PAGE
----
Commissioner Steve Sisolak said Monday he wants to introduce an alternative to the inquest process later this month, in time for a key vote by one of his counterparts who wants to revive the controversial hearings.
What the procedure would be, he doesn’t know. Sisolak said it would be some sort of public forum for the airing of public facts surrounding a death at the hands of police.
That sounds like the current coroner’s inquest process, but Sisolak said he wouldn’t call it an inquest.
"I think we need to get away from that," he said. "We need to start fresh."
Over the past few weeks, Sisolak and Commissioner Larry Brown have had discussions with Sheriff Doug Gillespie and Chris Collins, the head of the Las Vegas Police Protective Association, the state’s largest police union. The two commissioners serve on the Fiscal Affairs committee, which oversees the Police Department’s budget.
Collins has vowed that his officers will not participate in future inquests after commissioners in 2011 overhauled the process to include adding a lawyer, representing the family of the deceased, to ask questions of police and witnesses alongside a prosecutor. Juries were also eliminated, with their findings of justified, excusable and criminal.
Sisolak believes he can introduce some kind of proposal that would be palatable enough for officers to participate.
"They want to be part of the solution," Sisolak said of the Police Protective Association. "They do not want to be an impediment in this process, and I’m hopeful we can find enough common ground for a procedure or a review closer to where we want to get. We’re not going to get exactly where we want to go."
Commissioners today are scheduled to discuss tweaking the county’s inquest code to comply with an October court ruling and resume a process that has been stalled for two years. They will vote on it at a meeting later this month.
Sisolak thinks that some sort of process with officer participation is better than a process without it. And if the new process doesn’t work out, commissioners could change it, he said.
"I will contend forever, this is not going to work unless the police tell their version," Sisolak said.
Commissioner Chris Giunchigliani is the only commissioner openly wanting to reboot inquests, and she was critical of coming up with something new.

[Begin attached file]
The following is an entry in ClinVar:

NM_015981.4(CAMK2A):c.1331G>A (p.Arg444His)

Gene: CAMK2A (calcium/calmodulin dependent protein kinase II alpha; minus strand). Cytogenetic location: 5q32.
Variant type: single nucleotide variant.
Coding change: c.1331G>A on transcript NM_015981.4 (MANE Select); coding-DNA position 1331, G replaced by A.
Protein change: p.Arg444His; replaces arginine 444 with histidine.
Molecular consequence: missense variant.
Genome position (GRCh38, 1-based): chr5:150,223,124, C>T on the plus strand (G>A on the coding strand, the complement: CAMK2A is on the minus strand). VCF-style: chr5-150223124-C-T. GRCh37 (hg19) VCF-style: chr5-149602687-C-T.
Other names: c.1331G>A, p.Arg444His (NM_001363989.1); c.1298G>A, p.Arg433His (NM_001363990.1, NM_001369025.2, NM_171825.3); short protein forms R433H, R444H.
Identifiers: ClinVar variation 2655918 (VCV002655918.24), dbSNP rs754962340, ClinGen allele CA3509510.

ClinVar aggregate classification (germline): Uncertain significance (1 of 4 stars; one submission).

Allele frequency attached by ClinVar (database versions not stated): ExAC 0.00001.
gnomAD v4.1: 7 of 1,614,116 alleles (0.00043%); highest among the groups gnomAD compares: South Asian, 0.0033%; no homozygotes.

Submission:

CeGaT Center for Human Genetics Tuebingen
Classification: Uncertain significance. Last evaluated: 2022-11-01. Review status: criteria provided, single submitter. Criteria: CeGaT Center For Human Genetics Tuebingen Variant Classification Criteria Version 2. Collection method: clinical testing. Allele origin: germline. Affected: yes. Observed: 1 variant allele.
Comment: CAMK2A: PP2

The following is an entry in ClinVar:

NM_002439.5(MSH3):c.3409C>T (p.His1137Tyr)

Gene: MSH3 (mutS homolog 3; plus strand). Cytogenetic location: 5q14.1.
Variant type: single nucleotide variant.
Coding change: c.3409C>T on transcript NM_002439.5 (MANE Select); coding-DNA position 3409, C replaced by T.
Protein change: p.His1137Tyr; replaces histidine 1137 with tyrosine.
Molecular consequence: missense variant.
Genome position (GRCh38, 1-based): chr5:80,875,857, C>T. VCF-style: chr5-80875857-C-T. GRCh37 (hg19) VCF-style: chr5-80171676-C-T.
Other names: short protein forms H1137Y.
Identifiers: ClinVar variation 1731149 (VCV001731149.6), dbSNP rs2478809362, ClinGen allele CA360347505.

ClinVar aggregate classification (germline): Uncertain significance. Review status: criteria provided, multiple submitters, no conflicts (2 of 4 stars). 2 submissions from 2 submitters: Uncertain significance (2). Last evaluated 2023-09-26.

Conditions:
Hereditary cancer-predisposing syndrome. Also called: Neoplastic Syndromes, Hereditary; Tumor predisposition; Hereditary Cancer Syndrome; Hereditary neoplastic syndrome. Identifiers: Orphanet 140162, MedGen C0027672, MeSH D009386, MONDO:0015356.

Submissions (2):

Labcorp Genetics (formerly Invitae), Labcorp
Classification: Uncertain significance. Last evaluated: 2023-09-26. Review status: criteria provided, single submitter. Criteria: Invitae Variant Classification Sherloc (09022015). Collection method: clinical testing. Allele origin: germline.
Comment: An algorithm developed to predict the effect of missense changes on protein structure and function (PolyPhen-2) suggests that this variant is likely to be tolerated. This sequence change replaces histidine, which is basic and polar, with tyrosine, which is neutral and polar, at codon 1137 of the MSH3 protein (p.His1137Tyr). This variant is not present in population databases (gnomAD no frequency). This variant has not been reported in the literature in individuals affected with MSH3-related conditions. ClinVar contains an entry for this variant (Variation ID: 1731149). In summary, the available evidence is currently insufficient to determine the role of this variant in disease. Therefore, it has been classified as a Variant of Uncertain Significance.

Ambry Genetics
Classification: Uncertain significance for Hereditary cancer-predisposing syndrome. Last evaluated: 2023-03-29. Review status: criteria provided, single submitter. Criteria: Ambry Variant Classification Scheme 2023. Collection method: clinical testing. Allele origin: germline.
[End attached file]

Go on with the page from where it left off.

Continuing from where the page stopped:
"Anything else that comes forward is just going to be a watered-down version that will not be an inquest," Giunchigliani said. "As a citizen, I demand that we implement that ordinance, and see what works."
Sisolak’s proposal would face a significant hurdle, however. In addition to deciding not to speak at future inquests, Las Vegas cops have stopped talking with their department’s own criminal investigators about the incidents.
The commissioner said that would be an issue that would have to be addressed with the new proposal. Collins has said his officers would be willing to cooperate with the investigators, with special protections, but Gillespie has rejected that deal.
Advocacy groups Monday morning urged county commissioners to resume the process.
"The community, the Latino community, needs answers as to what’s happening," said Jose Solorio, chairman of the Latino Democratic Caucus. "We need to have confidence in our police officers."
The American Civil Liberties Union of Nevada and a member of the panel that changed the inquest process two years ago asked the public to attend today’s meeting.
"We urge the public to come out and support this because ultimately it is the public that will benefit," ACLU of Nevada general counsel Allen Lichtenstein said.
The changes prompted police to file lawsuits contending the inquests violated their due process rights. There hasn’t been a hearing since.
But the Nevada Supreme Court recently disagreed with the officers’ position. With a slight change, inquests could go on, justices wrote.
District Attorney Steve Wolfson has said he wants some sort of public hearing so the public can learn how and why officers used deadly force.
Maggie McLetchie, a lawyer who served on the panel that drafted the new changes, said it’s time to try the amended process.
"The public has a right to an open and transparent process," she said. "It’s a simple housekeeping measure and it’s time to move it forward."
Solorio said the Hispanic community has a direct interest in resuming the public hearings.
While Hispanics are typically not shot at by police at a higher-than-average rate, a Las Vegas Review-Journal investigation found, last year saw a spike. Of the 18 shootings by Metropolitan Police Department officers, 10 were at Hispanics. Seven of those shootings were fatal.
"Our community needs to feel safe out there," Solorio said.
Contact reporter Lawrence Mower at email@example.com or 702-405-9781.Deadly Force: When Las Vegas Police Shoot, and Kill
Las Vegas Review-Journal investigative series